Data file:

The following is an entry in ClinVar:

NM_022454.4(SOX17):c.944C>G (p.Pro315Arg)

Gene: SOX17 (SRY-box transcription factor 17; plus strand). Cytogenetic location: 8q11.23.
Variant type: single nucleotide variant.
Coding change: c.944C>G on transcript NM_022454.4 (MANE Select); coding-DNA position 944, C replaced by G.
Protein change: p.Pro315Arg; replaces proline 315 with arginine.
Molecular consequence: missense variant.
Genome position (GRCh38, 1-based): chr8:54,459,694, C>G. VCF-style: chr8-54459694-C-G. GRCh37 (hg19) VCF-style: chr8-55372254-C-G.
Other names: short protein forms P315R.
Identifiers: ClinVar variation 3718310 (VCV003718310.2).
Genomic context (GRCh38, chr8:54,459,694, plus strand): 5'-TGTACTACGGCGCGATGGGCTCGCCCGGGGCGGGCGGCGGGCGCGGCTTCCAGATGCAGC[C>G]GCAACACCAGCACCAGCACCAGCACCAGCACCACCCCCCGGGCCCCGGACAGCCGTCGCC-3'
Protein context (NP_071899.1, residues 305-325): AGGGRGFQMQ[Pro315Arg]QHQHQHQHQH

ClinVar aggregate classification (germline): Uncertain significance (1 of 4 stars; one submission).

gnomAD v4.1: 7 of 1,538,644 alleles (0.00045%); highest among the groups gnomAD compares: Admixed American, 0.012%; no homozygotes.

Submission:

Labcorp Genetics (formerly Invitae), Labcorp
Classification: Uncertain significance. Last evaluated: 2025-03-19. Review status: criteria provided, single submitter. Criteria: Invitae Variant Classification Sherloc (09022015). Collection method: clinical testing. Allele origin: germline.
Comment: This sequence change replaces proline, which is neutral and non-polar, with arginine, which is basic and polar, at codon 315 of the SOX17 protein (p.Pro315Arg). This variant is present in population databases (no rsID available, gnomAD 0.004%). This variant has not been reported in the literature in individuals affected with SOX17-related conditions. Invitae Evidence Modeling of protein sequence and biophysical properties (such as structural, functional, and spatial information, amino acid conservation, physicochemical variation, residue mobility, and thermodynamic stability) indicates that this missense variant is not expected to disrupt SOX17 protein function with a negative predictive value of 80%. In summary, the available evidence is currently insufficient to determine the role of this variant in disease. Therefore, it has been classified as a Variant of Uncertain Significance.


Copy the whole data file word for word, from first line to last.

The following is an entry in ClinVar:

NM_022454.4(SOX17):c.944C>G (p.Pro315Arg)

Gene: SOX17 (SRY-box transcription factor 17; plus strand). Cytogenetic location: 8q11.23.
Variant type: single nucleotide variant.
Coding change: c.944C>G on transcript NM_022454.4 (MANE Select); coding-DNA position 944, C replaced by G.
Protein change: p.Pro315Arg; replaces proline 315 with arginine.
Molecular consequence: missense variant.
Genome position (GRCh38, 1-based): chr8:54,459,694, C>G. VCF-style: chr8-54459694-C-G. GRCh37 (hg19) VCF-style: chr8-55372254-C-G.
Other names: short protein forms P315R.
Identifiers: ClinVar variation 3718310 (VCV003718310.2).
Genomic context (GRCh38, chr8:54,459,694, plus strand): 5'-TGTACTACGGCGCGATGGGCTCGCCCGGGGCGGGCGGCGGGCGCGGCTTCCAGATGCAGC[C>G]GCAACACCAGCACCAGCACCAGCACCAGCACCACCCCCCGGGCCCCGGACAGCCGTCGCC-3'
Protein context (NP_071899.1, residues 305-325): AGGGRGFQMQ[Pro315Arg]QHQHQHQHQH

ClinVar aggregate classification (germline): Uncertain significance (1 of 4 stars; one submission).

gnomAD v4.1: 7 of 1,538,644 alleles (0.00045%); highest among the groups gnomAD compares: Admixed American, 0.012%; no homozygotes.

Submission:

Labcorp Genetics (formerly Invitae), Labcorp
Classification: Uncertain significance. Last evaluated: 2025-03-19. Review status: criteria provided, single submitter. Criteria: Invitae Variant Classification Sherloc (09022015). Collection method: clinical testing. Allele origin: germline.
Comment: This sequence change replaces proline, which is neutral and non-polar, with arginine, which is basic and polar, at codon 315 of the SOX17 protein (p.Pro315Arg). This variant is present in population databases (no rsID available, gnomAD 0.004%). This variant has not been reported in the literature in individuals affected with SOX17-related conditions. Invitae Evidence Modeling of protein sequence and biophysical properties (such as structural, functional, and spatial information, amino acid conservation, physicochemical variation, residue mobility, and thermodynamic stability) indicates that this missense variant is not expected to disrupt SOX17 protein function with a negative predictive value of 80%. In summary, the available evidence is currently insufficient to determine the role of this variant in disease. Therefore, it has been classified as a Variant of Uncertain Significance.